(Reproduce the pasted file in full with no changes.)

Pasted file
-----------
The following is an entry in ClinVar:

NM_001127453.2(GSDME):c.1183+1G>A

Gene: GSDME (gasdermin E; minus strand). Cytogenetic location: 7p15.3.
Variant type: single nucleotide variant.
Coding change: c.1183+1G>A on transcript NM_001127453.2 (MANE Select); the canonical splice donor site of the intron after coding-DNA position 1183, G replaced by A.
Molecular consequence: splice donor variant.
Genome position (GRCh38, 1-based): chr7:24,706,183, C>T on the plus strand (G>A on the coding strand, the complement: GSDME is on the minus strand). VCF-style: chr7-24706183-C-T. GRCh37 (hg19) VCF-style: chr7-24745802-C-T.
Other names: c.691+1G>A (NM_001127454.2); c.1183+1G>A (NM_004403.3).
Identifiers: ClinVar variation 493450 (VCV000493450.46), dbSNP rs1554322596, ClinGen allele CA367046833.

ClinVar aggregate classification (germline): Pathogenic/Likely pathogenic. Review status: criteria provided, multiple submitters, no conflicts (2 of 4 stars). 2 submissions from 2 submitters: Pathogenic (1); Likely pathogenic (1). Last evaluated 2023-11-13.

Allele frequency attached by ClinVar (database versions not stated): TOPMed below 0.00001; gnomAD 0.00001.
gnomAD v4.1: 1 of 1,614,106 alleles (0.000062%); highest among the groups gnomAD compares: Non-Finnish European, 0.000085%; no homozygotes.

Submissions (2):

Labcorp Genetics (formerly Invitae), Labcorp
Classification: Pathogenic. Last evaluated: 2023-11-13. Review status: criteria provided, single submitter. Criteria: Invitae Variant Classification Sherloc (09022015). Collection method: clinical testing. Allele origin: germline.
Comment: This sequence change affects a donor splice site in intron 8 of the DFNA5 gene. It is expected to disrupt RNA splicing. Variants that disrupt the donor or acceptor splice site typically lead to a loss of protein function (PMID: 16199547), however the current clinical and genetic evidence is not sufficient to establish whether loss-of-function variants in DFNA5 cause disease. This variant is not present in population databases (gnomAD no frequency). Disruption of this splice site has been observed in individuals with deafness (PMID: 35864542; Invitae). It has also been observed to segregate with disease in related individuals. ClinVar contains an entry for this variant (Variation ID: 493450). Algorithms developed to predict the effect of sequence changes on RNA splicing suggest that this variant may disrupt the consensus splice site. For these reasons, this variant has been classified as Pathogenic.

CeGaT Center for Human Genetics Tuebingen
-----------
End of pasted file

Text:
The following is an entry in ClinVar:

NM_001127453.2(GSDME):c.1183+1G>A

Gene: GSDME (gasdermin E; minus strand). Cytogenetic location: 7p15.3.
Variant type: single nucleotide variant.
Coding change: c.1183+1G>A on transcript NM_001127453.2 (MANE Select); the canonical splice donor site of the intron after coding-DNA position 1183, G replaced by A.
Molecular consequence: splice donor variant.
Genome position (GRCh38, 1-based): chr7:24,706,183, C>T on the plus strand (G>A on the coding strand, the complement: GSDME is on the minus strand). VCF-style: chr7-24706183-C-T. GRCh37 (hg19) VCF-style: chr7-24745802-C-T.
Other names: c.691+1G>A (NM_001127454.2); c.1183+1G>A (NM_004403.3).
Identifiers: ClinVar variation 493450 (VCV000493450.46), dbSNP rs1554322596, ClinGen allele CA367046833.

ClinVar aggregate classification (germline): Pathogenic/Likely pathogenic. Review status: criteria provided, multiple submitters, no conflicts (2 of 4 stars). 2 submissions from 2 submitters: Pathogenic (1); Likely pathogenic (1). Last evaluated 2023-11-13.

Allele frequency attached by ClinVar (database versions not stated): TOPMed below 0.00001; gnomAD 0.00001.
gnomAD v4.1: 1 of 1,614,106 alleles (0.000062%); highest among the groups gnomAD compares: Non-Finnish European, 0.000085%; no homozygotes.

Submissions (2):

Labcorp Genetics (formerly Invitae), Labcorp
Classification: Pathogenic. Last evaluated: 2023-11-13. Review status: criteria provided, single submitter. Criteria: Invitae Variant Classification Sherloc (09022015). Collection method: clinical testing. Allele origin: germline.
Comment: This sequence change affects a donor splice site in intron 8 of the DFNA5 gene. It is expected to disrupt RNA splicing. Variants that disrupt the donor or acceptor splice site typically lead to a loss of protein function (PMID: 16199547), however the current clinical and genetic evidence is not sufficient to establish whether loss-of-function variants in DFNA5 cause disease. This variant is not present in population databases (gnomAD no frequency). Disruption of this splice site has been observed in individuals with deafness (PMID: 35864542; Invitae). It has also been observed to segregate with disease in related individuals. ClinVar contains an entry for this variant (Variation ID: 493450). Algorithms developed to predict the effect of sequence changes on RNA splicing suggest that this variant may disrupt the consensus splice site. For these reasons, this variant has been classified as Pathogenic.

CeGaT Center for Human Genetics Tuebingen